Here is the one who really changed my life. I dare say, everyone here has had his or her life changed by Jesus in one way or another. And the change, the conversion continues. This Christ-like becoming takes a life time. He wants us to turn the cheek to those who strike us. He wants us to love our enemies. It is hard enough to love our loved ones, let alone those who wish us harm and violence. How then is it that we are to become perfect as our Father in heaven is perfect?

The Greek word for “perfect” used here in Matthew is “telios”. Perfection here has to do with our end or our completion; or God’s intention for us. What is missing in us if we are unable to love? How utterly at odds with God if we cannot be filled with love. It is our end, our “telios” to be filled with such love that it utterly conquers all else. Paul advises us in his letter to the Christians in Colossae; “Above all, clothe yourselves with love, which binds everything together in perfect harmony.” ~Colossians 3:14. 

And in John’s proclamation that God is Love he uses the word “perfection” in its proper biblical sense; “Love has been perfected among us. (  ). There is no fear in love, but perfect love casts out fear; for fear has to do with punishment, and whoever fears has not reached perfection in love. We love because he first loved us.” ~1 John 4:17-18 

So then, yes we are to be perfect as God in heaven is perfect. The human heart is the mansion in which God seeks to finds a home. “In my father’s house there are many mansions” ~John 14:1. And the more we allow God to enter our hearts the more perfect we become. For it is in this very journey inward to the center of the human heart that we come to the heart of God dwelling within us. Thus indeed it can be said that in my father’s house there are indeed many dwelling places.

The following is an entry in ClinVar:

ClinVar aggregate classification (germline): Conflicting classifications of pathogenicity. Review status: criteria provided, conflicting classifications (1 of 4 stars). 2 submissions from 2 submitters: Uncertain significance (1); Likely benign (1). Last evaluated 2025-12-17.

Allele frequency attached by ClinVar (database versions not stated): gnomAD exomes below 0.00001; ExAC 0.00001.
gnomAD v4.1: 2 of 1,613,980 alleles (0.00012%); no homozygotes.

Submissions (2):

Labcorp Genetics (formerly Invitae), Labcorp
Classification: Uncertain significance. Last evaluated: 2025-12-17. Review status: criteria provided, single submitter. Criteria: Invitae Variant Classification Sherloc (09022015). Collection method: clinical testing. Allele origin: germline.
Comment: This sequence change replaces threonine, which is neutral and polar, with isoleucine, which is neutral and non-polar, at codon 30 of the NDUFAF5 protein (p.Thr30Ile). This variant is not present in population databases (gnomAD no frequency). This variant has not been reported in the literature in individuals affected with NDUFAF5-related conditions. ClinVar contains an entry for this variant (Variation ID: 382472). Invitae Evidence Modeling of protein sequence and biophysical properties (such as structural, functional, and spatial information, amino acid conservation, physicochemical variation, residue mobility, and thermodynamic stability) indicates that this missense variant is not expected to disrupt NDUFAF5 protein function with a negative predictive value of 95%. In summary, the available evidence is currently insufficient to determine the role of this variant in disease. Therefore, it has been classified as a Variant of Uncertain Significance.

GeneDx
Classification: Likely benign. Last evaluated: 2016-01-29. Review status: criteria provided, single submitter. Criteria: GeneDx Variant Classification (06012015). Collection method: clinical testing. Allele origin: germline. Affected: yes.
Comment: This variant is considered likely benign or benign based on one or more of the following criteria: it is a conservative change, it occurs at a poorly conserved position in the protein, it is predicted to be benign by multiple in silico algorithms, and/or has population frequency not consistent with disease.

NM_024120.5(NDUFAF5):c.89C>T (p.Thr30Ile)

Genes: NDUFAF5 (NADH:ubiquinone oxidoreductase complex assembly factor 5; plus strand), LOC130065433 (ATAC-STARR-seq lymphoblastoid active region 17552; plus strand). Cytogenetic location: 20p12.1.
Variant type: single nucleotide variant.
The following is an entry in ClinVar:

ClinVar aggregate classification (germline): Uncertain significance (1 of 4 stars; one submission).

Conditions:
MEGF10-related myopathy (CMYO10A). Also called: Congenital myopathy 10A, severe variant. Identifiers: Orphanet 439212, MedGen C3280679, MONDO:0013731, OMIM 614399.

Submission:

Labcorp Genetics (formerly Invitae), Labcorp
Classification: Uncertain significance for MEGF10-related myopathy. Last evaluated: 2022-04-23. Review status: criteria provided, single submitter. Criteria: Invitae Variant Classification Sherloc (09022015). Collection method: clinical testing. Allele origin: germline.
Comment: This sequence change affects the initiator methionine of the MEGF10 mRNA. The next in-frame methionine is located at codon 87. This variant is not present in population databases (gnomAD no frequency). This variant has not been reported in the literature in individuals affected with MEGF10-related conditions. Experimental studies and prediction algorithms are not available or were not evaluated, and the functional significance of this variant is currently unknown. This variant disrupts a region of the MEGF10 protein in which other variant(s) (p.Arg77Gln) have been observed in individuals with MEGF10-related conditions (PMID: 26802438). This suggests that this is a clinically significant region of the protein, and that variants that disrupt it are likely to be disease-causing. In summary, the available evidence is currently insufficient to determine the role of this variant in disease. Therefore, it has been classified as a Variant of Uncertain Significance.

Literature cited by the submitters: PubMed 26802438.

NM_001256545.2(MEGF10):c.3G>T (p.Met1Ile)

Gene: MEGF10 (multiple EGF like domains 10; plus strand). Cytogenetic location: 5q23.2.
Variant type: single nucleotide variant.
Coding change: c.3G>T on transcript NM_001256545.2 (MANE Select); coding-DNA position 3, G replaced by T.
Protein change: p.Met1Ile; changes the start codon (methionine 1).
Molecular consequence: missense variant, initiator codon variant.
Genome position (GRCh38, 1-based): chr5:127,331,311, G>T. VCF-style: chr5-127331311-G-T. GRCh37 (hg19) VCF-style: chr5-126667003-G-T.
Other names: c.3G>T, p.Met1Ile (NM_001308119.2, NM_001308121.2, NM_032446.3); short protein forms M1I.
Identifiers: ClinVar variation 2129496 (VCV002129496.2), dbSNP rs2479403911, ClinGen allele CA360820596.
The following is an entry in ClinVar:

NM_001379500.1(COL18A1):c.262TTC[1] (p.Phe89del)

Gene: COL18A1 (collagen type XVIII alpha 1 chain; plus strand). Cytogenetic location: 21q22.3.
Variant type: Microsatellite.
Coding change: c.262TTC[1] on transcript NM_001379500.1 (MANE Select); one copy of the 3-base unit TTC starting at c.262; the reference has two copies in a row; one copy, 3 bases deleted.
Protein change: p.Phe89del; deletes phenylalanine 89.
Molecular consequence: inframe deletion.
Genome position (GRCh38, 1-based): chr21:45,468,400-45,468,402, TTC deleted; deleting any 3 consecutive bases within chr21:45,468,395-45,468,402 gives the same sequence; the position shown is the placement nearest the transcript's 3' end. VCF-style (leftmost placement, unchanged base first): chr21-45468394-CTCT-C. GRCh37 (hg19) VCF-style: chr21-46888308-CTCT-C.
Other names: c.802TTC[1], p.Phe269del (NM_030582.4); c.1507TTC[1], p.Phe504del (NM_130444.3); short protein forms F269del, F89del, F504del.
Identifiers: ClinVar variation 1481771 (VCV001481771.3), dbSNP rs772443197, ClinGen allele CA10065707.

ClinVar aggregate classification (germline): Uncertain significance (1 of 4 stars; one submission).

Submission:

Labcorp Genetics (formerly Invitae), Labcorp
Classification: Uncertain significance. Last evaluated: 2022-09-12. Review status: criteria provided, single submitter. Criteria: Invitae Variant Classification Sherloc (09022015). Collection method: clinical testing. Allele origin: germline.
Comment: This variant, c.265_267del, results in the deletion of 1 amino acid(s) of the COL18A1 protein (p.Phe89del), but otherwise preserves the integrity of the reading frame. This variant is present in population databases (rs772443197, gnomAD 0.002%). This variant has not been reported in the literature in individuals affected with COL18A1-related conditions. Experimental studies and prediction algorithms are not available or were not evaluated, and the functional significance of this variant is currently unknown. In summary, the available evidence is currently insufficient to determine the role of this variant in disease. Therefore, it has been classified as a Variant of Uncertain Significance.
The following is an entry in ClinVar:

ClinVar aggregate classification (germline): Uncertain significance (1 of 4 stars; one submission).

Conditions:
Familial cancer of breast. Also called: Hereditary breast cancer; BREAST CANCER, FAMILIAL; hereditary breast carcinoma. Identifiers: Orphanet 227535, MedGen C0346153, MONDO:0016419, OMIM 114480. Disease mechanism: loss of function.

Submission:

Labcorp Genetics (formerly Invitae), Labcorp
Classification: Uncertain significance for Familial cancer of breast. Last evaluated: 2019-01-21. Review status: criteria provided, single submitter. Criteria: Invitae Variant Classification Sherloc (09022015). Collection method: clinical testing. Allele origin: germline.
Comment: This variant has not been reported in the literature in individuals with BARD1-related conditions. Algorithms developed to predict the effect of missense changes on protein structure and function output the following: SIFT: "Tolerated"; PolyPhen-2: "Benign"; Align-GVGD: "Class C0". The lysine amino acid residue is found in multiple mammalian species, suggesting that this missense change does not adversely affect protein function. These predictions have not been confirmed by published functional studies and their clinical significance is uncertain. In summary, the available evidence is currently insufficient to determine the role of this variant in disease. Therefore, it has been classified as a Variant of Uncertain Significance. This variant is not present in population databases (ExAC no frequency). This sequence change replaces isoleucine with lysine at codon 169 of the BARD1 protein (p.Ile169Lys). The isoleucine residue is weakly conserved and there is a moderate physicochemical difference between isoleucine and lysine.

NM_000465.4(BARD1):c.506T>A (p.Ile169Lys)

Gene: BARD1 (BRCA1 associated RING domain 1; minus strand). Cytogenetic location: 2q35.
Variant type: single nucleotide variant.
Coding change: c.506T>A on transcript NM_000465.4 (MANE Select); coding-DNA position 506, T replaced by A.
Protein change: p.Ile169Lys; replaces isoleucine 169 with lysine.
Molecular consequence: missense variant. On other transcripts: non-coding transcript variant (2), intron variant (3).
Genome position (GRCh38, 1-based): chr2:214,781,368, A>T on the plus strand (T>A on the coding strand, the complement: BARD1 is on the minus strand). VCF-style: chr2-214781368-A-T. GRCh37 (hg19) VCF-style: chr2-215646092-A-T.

Be careful now. Jesus did not say that we are to love others instead of ourselves. Jesus commanded that we are to love others as we do ourselves. It always sounds funny to demand that we love ourselves. But how can we love others unless we begin there? For those of us who have ever flown with children, we learned in the pre-flight safety instructions somewhat counter intuitively, that if there is a sudden loss in cabin pressure, you are to take the oxygen masks that automatically fall from the overhead consoles and first take the mask on your own face before you place it on your child. Otherwise you risk the loss of your own life as well as the life of your child. 

The move to perfection includes first our love of God, then our love of one another as we love ourselves. It is a challenge that takes a lifetime. Just this week I came across a graphic that spells it out. I posted it on my Facebook page. I found it interesting how many there were who found the graphic compelling. A challenge to love includes a fundamental change in the formation of our character. 

Among the things love means are the following;
1. Listen without interrupting. ~Proverbs 18:13
2. Speak without accusing.  ~James 1:19
3. Give without sparing. ~Proverbs 21:26
4. Pray without ceasing. ~1 Thessalonians 5:17
5. Answer without arguing. ~Proverbs 17:1
6. Share without pretending. ~Ephesians 4:15
7. Enjoy without complaining. ~Philippians 2:14
8. Trust without wavering. ~1 Corinthians 13:7
9. Forgive without punishing. ~Colossians 3:14
10. Promise without forgetting. ~Proverbs 13:12

There’s not a one of us who can claim perfection in any or all of these things. If you think you can, I’d like to meet you in my office. 

But the more and more we fill our hearts with the love of God and the love of one another and spell that out not just as a word but as a way of life, the more complete; the more “perfect” we become as Children of God.

Your vestry is struggling in these days with many very thorny issues.
  1. How can we develop this congregation in such a way that it becomes a viable and self supporting congregation?
  2. What is our particular mission in our setting?
  3. Can we really afford a full time priest or is it time to face the music and admit our limitations?